It’s pure coincidence, I promise you, although I suspect you won’t believe me. As part of a dystopian fiction unit, Year 8 are reading The Giver this year. We chose it before we knew about the film.
Lois Lowry’s novel is 20 years old and has been the staple of Language Arts classrooms in the US from its first publication. This does not surprise me. For the first time since I began teaching the students in my classroom want to read on and on.
They are gripped by the world Lowry creates, with its eerie familiarity. They are gripped by idea of a perfect world where nothing is what it seems. They are gripped by the secrets and lies. They are gripped by the rules and placid obedience. They are gripped by the pervading atmosphere of horror that never actually slips past the veneer of polite indifference.
They are gripped by the truth. The ability to see our lives in the lives of the characters. The ability to see our government in their elders. The truth that perhaps our secrets and lies may be the same secrets and lies.
But – is it enough to teach a book that simply grips students?
So far in the last 8 weeks I have used The Giver to teach:
- Explicit reading strategies*, such as:
Think Aloud (see here for more on this one)
Cornell Note taking
Double entry journaling
- Comprehension strategies*, such as:
Say Something (see here for more on this one)
Identification of key moments
Identification of key techniques: contrasts and contradictions, moments of realisation, advice taken and ignored, flashbacks and memories (key for this text), questions asked and not answered.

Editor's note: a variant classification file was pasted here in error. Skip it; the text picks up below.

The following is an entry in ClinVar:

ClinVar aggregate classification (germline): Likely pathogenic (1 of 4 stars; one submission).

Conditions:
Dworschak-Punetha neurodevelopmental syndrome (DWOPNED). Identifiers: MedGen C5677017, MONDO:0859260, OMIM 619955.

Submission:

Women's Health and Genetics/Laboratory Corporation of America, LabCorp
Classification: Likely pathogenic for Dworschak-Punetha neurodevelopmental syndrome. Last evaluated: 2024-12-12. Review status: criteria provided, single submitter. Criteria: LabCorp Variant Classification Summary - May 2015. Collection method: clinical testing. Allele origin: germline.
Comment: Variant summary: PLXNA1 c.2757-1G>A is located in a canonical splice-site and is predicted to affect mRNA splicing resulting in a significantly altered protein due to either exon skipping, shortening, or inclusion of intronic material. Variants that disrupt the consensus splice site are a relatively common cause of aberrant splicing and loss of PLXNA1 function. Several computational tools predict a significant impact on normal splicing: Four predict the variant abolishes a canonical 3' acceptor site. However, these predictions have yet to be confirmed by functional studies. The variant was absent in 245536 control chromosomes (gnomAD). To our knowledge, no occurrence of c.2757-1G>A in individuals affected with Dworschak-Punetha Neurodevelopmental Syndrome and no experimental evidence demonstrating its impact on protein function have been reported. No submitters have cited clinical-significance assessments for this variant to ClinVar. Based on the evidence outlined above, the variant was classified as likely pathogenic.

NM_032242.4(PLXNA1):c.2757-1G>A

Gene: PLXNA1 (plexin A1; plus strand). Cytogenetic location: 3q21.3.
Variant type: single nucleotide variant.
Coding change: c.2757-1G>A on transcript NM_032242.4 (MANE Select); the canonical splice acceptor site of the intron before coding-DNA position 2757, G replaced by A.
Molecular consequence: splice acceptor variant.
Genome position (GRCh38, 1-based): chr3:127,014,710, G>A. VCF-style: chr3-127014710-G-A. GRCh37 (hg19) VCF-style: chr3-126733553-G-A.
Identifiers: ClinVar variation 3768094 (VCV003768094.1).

- Literary analysis, such as:
Modes of characterisation used
Analysis of language and structure techniques
Explicit teaching of literal and inferred meanings of language used
Use of double entry journal for independent analysis
Links between language and ideas or themes
Identification of narrative and authorial voice
Links between different dystopian texts and The Giver
Links between The Giver and our own world
- Creative response:
The treatment of elderly in the novel, different societies and our society
The issue of conflict and the modern world
To what extent is Britain a dystopia
The importance of freedom in a democratic society
I’m not sure what else you can ask from a text. I haven’t mentioned the vocabulary, spelling and grammar work the text also enables.
The upsides for me: Students love this book, therefore they love talking and ultimately writing about it, whether its a creative response (like the ones below) or an essay.
If you are looking for a new KS3 text, I highly recommend The Giver. Who cares if the film just came out?
*If you are interested in the reading and comprehension strategies I have mentioned – I recommend Kylene Beers’ books on reading in the English classroom.